Commodity markets define and trade contracts for delivery of any product or service that can be characterized in an interchangeable way. They are complex, and include a wide array of instruments to manage risk.
This article focuses on the history and current debates regarding global commodity markets, and is not specific to the markets of any country in particular. It discusses also concerns arising in political economy regarding commodity markets, notably their safety, fairness, and ability to guarantee clearance and closure. It covers physical product (food, metals, electrons) markets but not the ways that services, including those of governments, nor investment, nor debt, can be seen as a commodity. One focus of this article is the relationship between simple commodity money and the more complex instruments offered in the commodity markets.
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The modern commodity markets have their roots in the trading of agricultural products. While wheat and corn, cattle and pigs, were widely traded using standard instruments in the 19th century in the United States, other basic foodstuffs as soybeans were only added quite recently in most markets. For a commodity market to be established, there must be very broad consensus on the variations in the product that make it acceptable for one purpose or another.
U.S. Soybean Futures, for example, are of standard grade if they are "GMO or a mixture of GMO and Non-GMO No. 2 yellow soybeans of Indiana, Ohio and Michigan origin produced in the U.S.A. (Non-screened, stored in silo)," and of deliverable grade if they are "GMO or a mixture of GMO and Non-GMO No. 2 yellow soybeans of Iowa, Illinois and Wisconsin origin produced in the U.S.A. (Non-screened, stored in silo)." Note the distinction between states, and the need to clearly mention their status as "GMO" ("Genetically Modified Organism") which makes them unacceptable to most "organic" food buyers.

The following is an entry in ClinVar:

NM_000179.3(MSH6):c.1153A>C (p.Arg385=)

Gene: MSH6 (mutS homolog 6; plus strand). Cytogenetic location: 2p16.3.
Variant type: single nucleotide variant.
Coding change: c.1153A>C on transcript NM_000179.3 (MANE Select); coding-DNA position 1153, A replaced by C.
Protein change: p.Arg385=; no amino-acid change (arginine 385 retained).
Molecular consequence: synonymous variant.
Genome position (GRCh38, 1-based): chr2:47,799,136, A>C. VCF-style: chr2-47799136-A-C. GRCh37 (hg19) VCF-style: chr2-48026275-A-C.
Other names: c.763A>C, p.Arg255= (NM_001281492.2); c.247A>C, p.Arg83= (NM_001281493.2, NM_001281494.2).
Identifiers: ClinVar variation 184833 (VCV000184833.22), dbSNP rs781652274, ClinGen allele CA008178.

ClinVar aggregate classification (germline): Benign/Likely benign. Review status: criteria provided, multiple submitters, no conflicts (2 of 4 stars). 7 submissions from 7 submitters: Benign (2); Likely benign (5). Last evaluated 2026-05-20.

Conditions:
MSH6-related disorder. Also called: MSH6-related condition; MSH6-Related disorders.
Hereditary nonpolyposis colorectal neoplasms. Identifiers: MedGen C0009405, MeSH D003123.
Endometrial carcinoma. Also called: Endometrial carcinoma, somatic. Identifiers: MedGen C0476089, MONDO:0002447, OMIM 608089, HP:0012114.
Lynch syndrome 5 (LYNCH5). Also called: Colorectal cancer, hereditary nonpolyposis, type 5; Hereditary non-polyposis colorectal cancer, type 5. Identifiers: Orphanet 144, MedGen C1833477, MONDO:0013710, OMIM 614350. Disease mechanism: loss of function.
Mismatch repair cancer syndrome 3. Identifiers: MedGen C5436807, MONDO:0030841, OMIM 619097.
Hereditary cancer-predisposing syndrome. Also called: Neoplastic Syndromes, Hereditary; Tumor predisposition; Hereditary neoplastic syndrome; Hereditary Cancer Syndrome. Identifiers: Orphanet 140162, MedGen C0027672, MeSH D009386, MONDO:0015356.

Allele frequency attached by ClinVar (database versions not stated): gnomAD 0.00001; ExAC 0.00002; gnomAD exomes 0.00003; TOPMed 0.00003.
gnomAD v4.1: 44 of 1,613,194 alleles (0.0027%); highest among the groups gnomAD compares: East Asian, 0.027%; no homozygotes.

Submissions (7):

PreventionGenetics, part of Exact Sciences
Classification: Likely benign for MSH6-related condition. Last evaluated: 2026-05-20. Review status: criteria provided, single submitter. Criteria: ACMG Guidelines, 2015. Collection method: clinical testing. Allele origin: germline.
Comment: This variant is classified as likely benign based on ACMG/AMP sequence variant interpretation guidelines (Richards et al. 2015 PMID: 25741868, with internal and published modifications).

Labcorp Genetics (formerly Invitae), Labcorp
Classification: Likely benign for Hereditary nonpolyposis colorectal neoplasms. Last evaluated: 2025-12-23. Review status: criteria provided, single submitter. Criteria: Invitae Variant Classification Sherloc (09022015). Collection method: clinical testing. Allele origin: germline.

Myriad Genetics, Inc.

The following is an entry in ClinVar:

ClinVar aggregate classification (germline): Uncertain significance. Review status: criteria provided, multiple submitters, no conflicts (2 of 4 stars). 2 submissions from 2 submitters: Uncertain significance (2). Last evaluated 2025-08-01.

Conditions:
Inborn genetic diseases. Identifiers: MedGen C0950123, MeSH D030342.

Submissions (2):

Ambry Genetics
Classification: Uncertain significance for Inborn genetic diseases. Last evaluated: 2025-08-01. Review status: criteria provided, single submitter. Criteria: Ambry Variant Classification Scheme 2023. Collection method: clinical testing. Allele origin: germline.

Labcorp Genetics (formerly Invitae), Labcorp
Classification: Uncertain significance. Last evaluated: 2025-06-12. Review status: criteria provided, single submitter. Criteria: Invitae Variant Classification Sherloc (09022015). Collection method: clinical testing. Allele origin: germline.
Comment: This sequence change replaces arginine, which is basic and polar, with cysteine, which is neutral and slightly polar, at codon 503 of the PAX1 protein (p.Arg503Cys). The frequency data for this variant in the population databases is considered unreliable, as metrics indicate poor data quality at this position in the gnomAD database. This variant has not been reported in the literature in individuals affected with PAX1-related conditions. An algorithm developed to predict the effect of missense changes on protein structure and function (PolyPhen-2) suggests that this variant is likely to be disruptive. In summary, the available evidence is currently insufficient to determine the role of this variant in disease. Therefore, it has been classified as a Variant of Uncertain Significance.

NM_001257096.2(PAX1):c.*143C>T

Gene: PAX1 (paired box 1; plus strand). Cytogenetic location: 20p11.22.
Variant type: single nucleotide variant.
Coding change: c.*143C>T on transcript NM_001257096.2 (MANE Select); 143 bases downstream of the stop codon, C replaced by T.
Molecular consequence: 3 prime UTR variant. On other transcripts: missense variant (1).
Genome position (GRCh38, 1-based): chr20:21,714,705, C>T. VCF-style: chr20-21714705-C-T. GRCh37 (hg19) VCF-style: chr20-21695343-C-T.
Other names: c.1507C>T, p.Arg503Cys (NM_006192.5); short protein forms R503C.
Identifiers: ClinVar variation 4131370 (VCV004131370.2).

Similar specifications apply for orange juice, cocoa, sugar, wheat, corn, barley, "pork bellies" (pigs), milk, feedstuffs, fruits, vegetables, other grains, other beans, hay, other livestock, meats, poultry, eggs, or any other commodity which is so traded.
In addition, delivery day, method of settlement and delivery point must all be specified. Typically, trading must end 2 (or more) business days prior to the delivery day, so that the routing of the shipment (which for soybeans is 30,000 kilograms) can be finalized via ship or rail, and payment can be settled when the contract arrives at any delivery point.
The economic impact of the development of commodity markets is hard to over-estimate. Through the 19th century "the exchanges became effective spokesmen for, and innovators of, improvements in transportation, warehousing, and financing, which paved the way to expanded interstate and international trade." - Jerry Hodges
"Hedging", a common (and sometimes mandatory) practice of farming cooperatives, insures against a poor harvest by purchasing futures in the same commodity. If the cooperative has significantly less of its product to sell due to weather or insects, it makes up for that loss with a profit on the markets, since the overall supply of the crop is short everywhere that suffered the same conditions.
Whole developing nations may be especially vulnerable, and even their currency tends to be tied to the price of those particular commodity items until it manages to be a fully developed nation. For example, one could see the nominally fiat money of Cuba as being tied to sugar prices, since a lack of hard currency paying for sugar means less foreign goods per peso in Cuba itself. In effect, Cuba needs a hedge against a drop in sugar prices, if it wishes to maintain a stable quality of life for its citizens.